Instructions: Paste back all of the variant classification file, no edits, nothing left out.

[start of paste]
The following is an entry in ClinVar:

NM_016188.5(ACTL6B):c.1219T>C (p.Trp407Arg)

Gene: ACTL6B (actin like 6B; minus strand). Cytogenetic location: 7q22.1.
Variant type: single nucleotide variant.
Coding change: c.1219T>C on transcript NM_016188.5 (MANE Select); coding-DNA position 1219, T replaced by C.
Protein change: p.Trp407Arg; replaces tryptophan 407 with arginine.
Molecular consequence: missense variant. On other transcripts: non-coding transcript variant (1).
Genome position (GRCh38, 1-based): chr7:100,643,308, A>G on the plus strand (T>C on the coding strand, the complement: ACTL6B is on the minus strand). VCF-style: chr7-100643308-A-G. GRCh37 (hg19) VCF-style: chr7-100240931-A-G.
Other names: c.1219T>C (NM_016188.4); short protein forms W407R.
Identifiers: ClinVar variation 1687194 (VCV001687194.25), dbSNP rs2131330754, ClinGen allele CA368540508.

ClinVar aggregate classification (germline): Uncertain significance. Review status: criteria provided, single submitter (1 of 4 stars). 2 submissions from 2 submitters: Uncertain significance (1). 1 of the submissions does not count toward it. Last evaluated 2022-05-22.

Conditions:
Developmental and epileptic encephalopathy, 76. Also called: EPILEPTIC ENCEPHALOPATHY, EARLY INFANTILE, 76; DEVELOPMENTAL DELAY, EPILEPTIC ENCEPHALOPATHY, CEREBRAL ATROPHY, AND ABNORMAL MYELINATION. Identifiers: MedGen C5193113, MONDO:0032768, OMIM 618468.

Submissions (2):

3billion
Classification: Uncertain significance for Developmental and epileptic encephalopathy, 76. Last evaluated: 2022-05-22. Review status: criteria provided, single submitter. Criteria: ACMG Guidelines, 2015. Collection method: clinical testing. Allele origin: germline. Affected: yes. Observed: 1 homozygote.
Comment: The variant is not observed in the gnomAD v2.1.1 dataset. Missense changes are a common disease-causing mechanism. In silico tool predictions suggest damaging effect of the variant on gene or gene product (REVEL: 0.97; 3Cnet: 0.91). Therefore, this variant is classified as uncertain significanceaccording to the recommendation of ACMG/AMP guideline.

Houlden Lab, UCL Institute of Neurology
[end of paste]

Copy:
The following is an entry in ClinVar:

NM_016188.5(ACTL6B):c.1219T>C (p.Trp407Arg)

Gene: ACTL6B (actin like 6B; minus strand). Cytogenetic location: 7q22.1.
Variant type: single nucleotide variant.
Coding change: c.1219T>C on transcript NM_016188.5 (MANE Select); coding-DNA position 1219, T replaced by C.
Protein change: p.Trp407Arg; replaces tryptophan 407 with arginine.
Molecular consequence: missense variant. On other transcripts: non-coding transcript variant (1).
Genome position (GRCh38, 1-based): chr7:100,643,308, A>G on the plus strand (T>C on the coding strand, the complement: ACTL6B is on the minus strand). VCF-style: chr7-100643308-A-G. GRCh37 (hg19) VCF-style: chr7-100240931-A-G.
Other names: c.1219T>C (NM_016188.4); short protein forms W407R.
Identifiers: ClinVar variation 1687194 (VCV001687194.25), dbSNP rs2131330754, ClinGen allele CA368540508.

ClinVar aggregate classification (germline): Uncertain significance. Review status: criteria provided, single submitter (1 of 4 stars). 2 submissions from 2 submitters: Uncertain significance (1). 1 of the submissions does not count toward it. Last evaluated 2022-05-22.

Conditions:
Developmental and epileptic encephalopathy, 76. Also called: EPILEPTIC ENCEPHALOPATHY, EARLY INFANTILE, 76; DEVELOPMENTAL DELAY, EPILEPTIC ENCEPHALOPATHY, CEREBRAL ATROPHY, AND ABNORMAL MYELINATION. Identifiers: MedGen C5193113, MONDO:0032768, OMIM 618468.

Submissions (2):

3billion
Classification: Uncertain significance for Developmental and epileptic encephalopathy, 76. Last evaluated: 2022-05-22. Review status: criteria provided, single submitter. Criteria: ACMG Guidelines, 2015. Collection method: clinical testing. Allele origin: germline. Affected: yes. Observed: 1 homozygote.
Comment: The variant is not observed in the gnomAD v2.1.1 dataset. Missense changes are a common disease-causing mechanism. In silico tool predictions suggest damaging effect of the variant on gene or gene product (REVEL: 0.97; 3Cnet: 0.91). Therefore, this variant is classified as uncertain significanceaccording to the recommendation of ACMG/AMP guideline.

Houlden Lab, UCL Institute of Neurology